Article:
Whilst West Ham finished top of the Fair Play table from the Premier League, they still had to rely on the rest of the Premier League sides to behave themselves so that the overall English score was one of the top 3 out of the 54 UEFA associations. So potentially, a mass brawl involving the two Manchester clubs, or Mourinho punching Wenger’s lights out in the press conference could have impacted West Ham’s position.

England will finish in second place once the official cut off point arrives on the 30th May, behind the Netherlands and just in front of Republic of Ireland which meant the Golden Ticket landed on the doormat of Upton Park today, much to the delight of the fans. What makes it even sweeter is that this is the last time Europa League places will be given to the Fair Play winners. As of next season, the three winning national associations will get a pot of cash towards “fair play or respect-themed projects”. Enough said.

The Hammers will join 103 other teams in the draw on the 22nd June. There are some very good teams who are also going to have to try and battle through 22 games to reach the final in May in Basel. Brøndby, Slovan Bratislava, Aberdeen, Hadjuk Split and Red Star Belgrade will all be cutting short their time on the sun loungers, whilst Champions League stalwarts Rosenborg, IFK Göteborg and AIK will be slap-bang in the middle of their season. The good news is West Ham are actually the highest ranked team in the draw and as such will be drawn against an unranked team, which could mean a trip into unchartered territories such as Gibraltar, Cyprus and Faroe Islands. The longest potential trip is to Almaty, where the Kazakhstan Cup winners Kairat play, a 6,960 mile round trip.

So whilst the fans will be rubbing their hands at the thought of a visit to somewhere new, what will the impact be on preparations for the most important season in the club’s history? It’s fair to say that it would be a financial disaster to start the next chapter in the club’s history in the Olympic Stadium in the Championship. That’s one of the reasons why the club have been very forthcoming in announcing season ticket pricing for that first season, a very commendable and unusually significant price reduction. Most clubs would be coming back for pre-season in the second week of July, with friendlies kicking off a week or so later. So with the first tie due to be played on the 2nd July, the players will need to be back in the next few weeks – hardly a break at all for the West Ham players.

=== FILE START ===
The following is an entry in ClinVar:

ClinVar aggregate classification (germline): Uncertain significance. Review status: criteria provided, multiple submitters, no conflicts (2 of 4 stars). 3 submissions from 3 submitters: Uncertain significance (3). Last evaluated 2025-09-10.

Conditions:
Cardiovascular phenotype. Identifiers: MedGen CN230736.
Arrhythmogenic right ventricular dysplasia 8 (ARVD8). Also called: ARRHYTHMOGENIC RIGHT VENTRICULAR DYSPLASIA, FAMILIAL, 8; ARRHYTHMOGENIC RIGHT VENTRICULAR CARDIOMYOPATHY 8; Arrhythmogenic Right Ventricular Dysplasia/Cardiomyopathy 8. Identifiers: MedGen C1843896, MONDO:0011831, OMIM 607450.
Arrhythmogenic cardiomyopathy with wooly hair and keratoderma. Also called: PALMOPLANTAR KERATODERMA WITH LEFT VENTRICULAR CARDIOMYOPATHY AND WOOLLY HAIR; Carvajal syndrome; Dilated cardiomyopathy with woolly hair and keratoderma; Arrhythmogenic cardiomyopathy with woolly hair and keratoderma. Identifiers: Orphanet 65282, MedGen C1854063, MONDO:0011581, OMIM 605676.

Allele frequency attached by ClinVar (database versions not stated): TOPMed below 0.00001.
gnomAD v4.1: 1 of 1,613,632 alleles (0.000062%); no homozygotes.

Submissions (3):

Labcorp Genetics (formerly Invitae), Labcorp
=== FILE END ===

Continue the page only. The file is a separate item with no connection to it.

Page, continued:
If the timescales weren’t tight enough, there’s the added issue of the club not yet having a manager. Whilst the board will move quickly to find a successor, setting out clear criteria for the successful candidate such as “the candidate will be expected to understand the club, its fans and culture, and can encourage the ‘West Ham way’ of playing attacking football”. The new manager, if they have been appointed, will probably go into that first leg without having seen anything of his new side. By the time the Premier League season kicks off in mid-August, West Ham could have played six games in the Europa League. That throws the whole pre-season schedule up in the air.

How seriously will the club take the competition? Bar Hull City’s gamble last season, which nine months later seriously back-fired on them after they put out a weakened side for their tie against Lokeren in the Play-Off round, English clubs have faired quite well in the Europa League. The furthest that a team has progressed from a fair-play entry is the quarter-finals, achieved by Aston Villa in 1998, Rayo Vallecano in 2001 and Manchester City 2009. City also progressed beyond the Group Stages in 2005. Changes to the competition from next season mean we will never see the romantic notion of a plucky FA Cup runner up such as Portsmouth playing in the competition, with the place instead going to the next placed team in the league. Whilst the timing is poor, I’d expect West Ham to take the tournament more seriously as the rounds progress. On the 2nd July I wouldn’t expect many of the first team to be involved. Whilst it’s a risk, especially if they are drawn against a team who are half-way through their summer season such as one from Finland, Sweden or Norway, they cannot risk bringing players back too early and thus compromising the Premier League season.